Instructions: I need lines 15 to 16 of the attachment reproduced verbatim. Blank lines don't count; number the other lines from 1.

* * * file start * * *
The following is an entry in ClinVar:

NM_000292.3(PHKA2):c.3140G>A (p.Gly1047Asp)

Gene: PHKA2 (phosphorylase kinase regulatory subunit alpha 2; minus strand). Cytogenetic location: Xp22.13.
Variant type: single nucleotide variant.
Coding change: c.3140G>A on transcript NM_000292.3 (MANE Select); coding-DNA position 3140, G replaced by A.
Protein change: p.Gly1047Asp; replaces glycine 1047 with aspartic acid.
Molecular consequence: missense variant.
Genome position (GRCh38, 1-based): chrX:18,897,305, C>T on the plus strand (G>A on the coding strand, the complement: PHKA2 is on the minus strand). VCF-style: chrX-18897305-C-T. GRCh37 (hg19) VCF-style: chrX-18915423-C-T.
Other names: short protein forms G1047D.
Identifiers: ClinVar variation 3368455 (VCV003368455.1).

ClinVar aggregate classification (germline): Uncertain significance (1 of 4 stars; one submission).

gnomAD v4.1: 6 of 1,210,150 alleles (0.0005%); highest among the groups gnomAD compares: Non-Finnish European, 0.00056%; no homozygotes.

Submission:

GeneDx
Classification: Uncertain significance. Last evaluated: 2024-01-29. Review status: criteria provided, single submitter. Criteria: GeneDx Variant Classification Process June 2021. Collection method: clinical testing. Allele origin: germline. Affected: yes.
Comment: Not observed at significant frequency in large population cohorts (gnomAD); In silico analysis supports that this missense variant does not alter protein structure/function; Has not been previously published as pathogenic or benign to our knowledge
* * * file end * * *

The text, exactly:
Classification: Uncertain significance. Last evaluated: 2024-01-29. Review status: criteria provided, single submitter. Criteria: GeneDx Variant Classification Process June 2021. Collection method: clinical testing. Allele origin: germline. Affected: yes.
Comment: Not observed at significant frequency in large population cohorts (gnomAD); In silico analysis supports that this missense variant does not alter protein structure/function; Has not been previously published as pathogenic or benign to our knowledge